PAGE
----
Cost of lockdown
When it comes to imposing a curfew-like lockdown to curtail Covid-19 surge in Pakistan, Prime Minister Imran Khan firmly stood against it and took all the criticism, arguing that a lockdown would hurt the economy. He believes the poor and daily wage workers would suffer the most.
The prime minister advocates alternatives such as ‘smart lockdown’, implementation of standard operating procedures (SOPs) and an aggressive vaccination campaign to keep the economy afloat.
Echoing the sentiment, trade and business leaders are also unanimous that the industry and market owners should not be stopped from doing commercial activities, as it will not only destroy their businesses but would also result in massive unemployment.
“I know people will not be comfortable with [the] lockdown, but it is inevitable we have to bring the numbers down,” Sindh Chief Minister Murad Ali Shah told a news conference.
A large number of businessmen who are also member of the apex trade body of the country, the Federation of Pakistan Chambers of Commerce and Industry (FPCCI) and the Karachi Chamber of Commerce and Industry (KCCI) expressed the fear that if the lockdown situation persists, the payment of salaries to their workers would remain a daunting task for them, as several industries and businesses have either been closed down or have been on the verge of collapse.
Expressing his reservation on the decision, FPCCI president Mian Nasser Hyatt Maggo said: “Pakistan’s economic hub, Karachi, should not be locked down completely in the larger national interest.”
Karachi is the financial and industrial capital of Pakistan. As of 2019, it has an estimated GDP of $164 billion. The city accounts for around half of the total collections of the Federal Board of Revenue (FBR), of which, approximately half of the collection came under the heads of Customs duty and sales tax on imports.
Karachi contributes around 30 per cent of the value-addition in the large-scale manufacturing, 25 per cent of GDP, and the World Bank identified Karachi as the most business-friendly city in Pakistan.
Maggo suggested: “The only solution out of the current situation, without causing any harm to businesses and employment opportunities, is to allow business and economic activities under strict compliance of SOPs and mandatory vaccination of the workforce.”
Explaining the negative impact of a day’s closure of businesses and markets in Karachi, All Karachi Tajir Ittehad chairman Atiq Mir said that the businessmen have to pay a huge price of over Rs3 billion for such a situation.
“Small traders and shopkeepers have been facing a lot of problems due to the lockdowns and limited business hours, and many businesses are on the verge of total collapse,” Businessmen Group chairman Zubair Motiwala said.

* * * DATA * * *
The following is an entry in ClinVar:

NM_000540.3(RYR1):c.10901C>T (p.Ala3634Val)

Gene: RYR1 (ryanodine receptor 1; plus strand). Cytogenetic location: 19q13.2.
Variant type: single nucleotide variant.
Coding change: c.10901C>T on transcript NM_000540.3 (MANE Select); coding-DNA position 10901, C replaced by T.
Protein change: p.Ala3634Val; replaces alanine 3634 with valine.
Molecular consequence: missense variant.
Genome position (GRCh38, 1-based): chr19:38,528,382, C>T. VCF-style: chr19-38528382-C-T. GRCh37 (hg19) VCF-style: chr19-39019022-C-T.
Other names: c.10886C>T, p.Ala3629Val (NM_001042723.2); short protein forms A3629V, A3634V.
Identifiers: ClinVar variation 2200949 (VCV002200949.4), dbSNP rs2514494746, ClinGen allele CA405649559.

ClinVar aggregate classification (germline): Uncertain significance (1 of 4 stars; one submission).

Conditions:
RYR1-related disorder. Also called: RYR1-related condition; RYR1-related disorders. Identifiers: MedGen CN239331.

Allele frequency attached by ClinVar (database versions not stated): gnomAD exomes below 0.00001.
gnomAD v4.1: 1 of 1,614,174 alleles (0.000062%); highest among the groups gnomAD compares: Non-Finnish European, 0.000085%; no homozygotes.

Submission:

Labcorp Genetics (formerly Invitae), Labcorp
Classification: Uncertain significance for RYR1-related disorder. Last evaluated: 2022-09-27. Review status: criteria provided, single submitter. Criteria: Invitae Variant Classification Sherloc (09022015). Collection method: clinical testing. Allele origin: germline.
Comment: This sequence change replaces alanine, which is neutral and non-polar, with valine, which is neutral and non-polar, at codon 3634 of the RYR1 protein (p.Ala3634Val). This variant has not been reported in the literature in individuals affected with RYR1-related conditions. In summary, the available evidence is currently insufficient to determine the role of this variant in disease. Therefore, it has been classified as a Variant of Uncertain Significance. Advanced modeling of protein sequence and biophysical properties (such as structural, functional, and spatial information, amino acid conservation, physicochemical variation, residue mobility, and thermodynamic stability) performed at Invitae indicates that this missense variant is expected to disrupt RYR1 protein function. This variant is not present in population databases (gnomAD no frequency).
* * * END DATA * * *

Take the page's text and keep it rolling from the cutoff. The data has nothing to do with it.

The BMG chairman said perhaps it is time the government should think about extending monetary help to citizens, especially small shopkeepers, who are now in a net debt position, and are paying rents to owners of their business premises.
Korangi Association of Trade and Industry (Kati) president Saleem-uz-Zaman suggested the government allow all businesses with SOPs to continue, as precaution was the only solution to fight the pandemic, but a complete lockdown of industries would increase unemployment to dangerous levels.
“The current wave of [the] coronavirus pandemic was taking a dangerous shape across the country, especially in Karachi, which was proving to be a challenge to human lives, as well as the national economy.”
Provincial authorities have imposed a partial lockdown in Pakistan’s southern Sindh province, including the commercial hub of Karachi and other urban centres, amid an alarming increase in the Covid-19 cases.
The lockdown began on Saturday and is set to last until August 8, despite opposition from the federal government and the local business community.
Post a breather in June, Pakistan has seen the emergence of the fourth wave of Covid-19. There were 5,000 cases on July 31, taking the five-day average to 4,600, and the positivity rate rose to 8 per cent against 3 per cent in June.
Major cities like Karachi have reported around 30 per cent positivity rate during the last few days. Most of the new cases are that of the Delta variant. The government has re-imposed lockdowns; however, it is relatively flexible in areas with a smaller number of cases.
In general, dine-ins, plus public gatherings, have been halted (deliveries are open); markets are subject to contained operating hours (complete shutdown in red-spot areas) and offices are directed to go back to 50 per cent workforce strategy.
The sincere efforts by the government to attract its citizens towards the vaccination drive seem futile, as a large number of the population is showing resistance on one pretext, or the other.
The government has made it mandatory for the companies to get their workforce vaccinated, and also put in place a series of barriers for the unvaccinated people such as the potential blockage of mobile SIMs, inability to travel by air, non-payment of salaries, etc. Despite all such measures, the government has so far succeeded in administering just 31 million doses among the masses.
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